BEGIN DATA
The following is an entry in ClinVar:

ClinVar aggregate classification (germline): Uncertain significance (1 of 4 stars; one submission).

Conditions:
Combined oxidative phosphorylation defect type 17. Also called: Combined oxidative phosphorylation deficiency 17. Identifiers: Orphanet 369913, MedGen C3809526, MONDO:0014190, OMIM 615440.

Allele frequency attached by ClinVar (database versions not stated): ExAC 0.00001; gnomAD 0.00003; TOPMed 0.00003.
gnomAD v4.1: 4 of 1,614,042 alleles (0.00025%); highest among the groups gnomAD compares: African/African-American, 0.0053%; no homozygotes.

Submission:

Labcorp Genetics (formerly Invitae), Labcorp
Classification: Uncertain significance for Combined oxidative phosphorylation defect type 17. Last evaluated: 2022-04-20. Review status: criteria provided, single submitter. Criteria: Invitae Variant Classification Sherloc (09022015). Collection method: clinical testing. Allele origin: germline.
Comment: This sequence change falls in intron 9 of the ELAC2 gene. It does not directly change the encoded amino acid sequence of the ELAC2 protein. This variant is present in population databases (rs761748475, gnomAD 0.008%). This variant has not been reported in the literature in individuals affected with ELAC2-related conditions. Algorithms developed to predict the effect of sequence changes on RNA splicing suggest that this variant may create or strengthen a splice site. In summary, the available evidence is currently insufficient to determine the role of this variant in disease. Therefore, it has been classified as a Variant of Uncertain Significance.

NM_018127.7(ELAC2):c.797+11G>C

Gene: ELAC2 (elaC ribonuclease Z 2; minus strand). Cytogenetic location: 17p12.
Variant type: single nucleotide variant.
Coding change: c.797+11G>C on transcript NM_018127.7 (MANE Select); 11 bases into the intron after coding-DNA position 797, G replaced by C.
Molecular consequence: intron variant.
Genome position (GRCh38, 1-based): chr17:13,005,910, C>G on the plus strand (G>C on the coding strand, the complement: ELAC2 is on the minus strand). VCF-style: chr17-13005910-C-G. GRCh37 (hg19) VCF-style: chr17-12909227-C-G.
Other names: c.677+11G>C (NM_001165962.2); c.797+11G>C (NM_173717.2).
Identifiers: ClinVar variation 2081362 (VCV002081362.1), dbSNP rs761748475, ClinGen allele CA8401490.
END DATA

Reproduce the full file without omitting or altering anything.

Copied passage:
The following is an entry in ClinVar:

ClinVar aggregate classification (germline): Uncertain significance (1 of 4 stars; one submission).

Conditions:
Combined oxidative phosphorylation defect type 17. Also called: Combined oxidative phosphorylation deficiency 17. Identifiers: Orphanet 369913, MedGen C3809526, MONDO:0014190, OMIM 615440.

Allele frequency attached by ClinVar (database versions not stated): ExAC 0.00001; gnomAD 0.00003; TOPMed 0.00003.
gnomAD v4.1: 4 of 1,614,042 alleles (0.00025%); highest among the groups gnomAD compares: African/African-American, 0.0053%; no homozygotes.

Submission:

Labcorp Genetics (formerly Invitae), Labcorp
Classification: Uncertain significance for Combined oxidative phosphorylation defect type 17. Last evaluated: 2022-04-20. Review status: criteria provided, single submitter. Criteria: Invitae Variant Classification Sherloc (09022015). Collection method: clinical testing. Allele origin: germline.
Comment: This sequence change falls in intron 9 of the ELAC2 gene. It does not directly change the encoded amino acid sequence of the ELAC2 protein. This variant is present in population databases (rs761748475, gnomAD 0.008%). This variant has not been reported in the literature in individuals affected with ELAC2-related conditions. Algorithms developed to predict the effect of sequence changes on RNA splicing suggest that this variant may create or strengthen a splice site. In summary, the available evidence is currently insufficient to determine the role of this variant in disease. Therefore, it has been classified as a Variant of Uncertain Significance.

NM_018127.7(ELAC2):c.797+11G>C

Gene: ELAC2 (elaC ribonuclease Z 2; minus strand). Cytogenetic location: 17p12.
Variant type: single nucleotide variant.
Coding change: c.797+11G>C on transcript NM_018127.7 (MANE Select); 11 bases into the intron after coding-DNA position 797, G replaced by C.
Molecular consequence: intron variant.
Genome position (GRCh38, 1-based): chr17:13,005,910, C>G on the plus strand (G>C on the coding strand, the complement: ELAC2 is on the minus strand). VCF-style: chr17-13005910-C-G. GRCh37 (hg19) VCF-style: chr17-12909227-C-G.
Other names: c.677+11G>C (NM_001165962.2); c.797+11G>C (NM_173717.2).
Identifiers: ClinVar variation 2081362 (VCV002081362.1), dbSNP rs761748475, ClinGen allele CA8401490.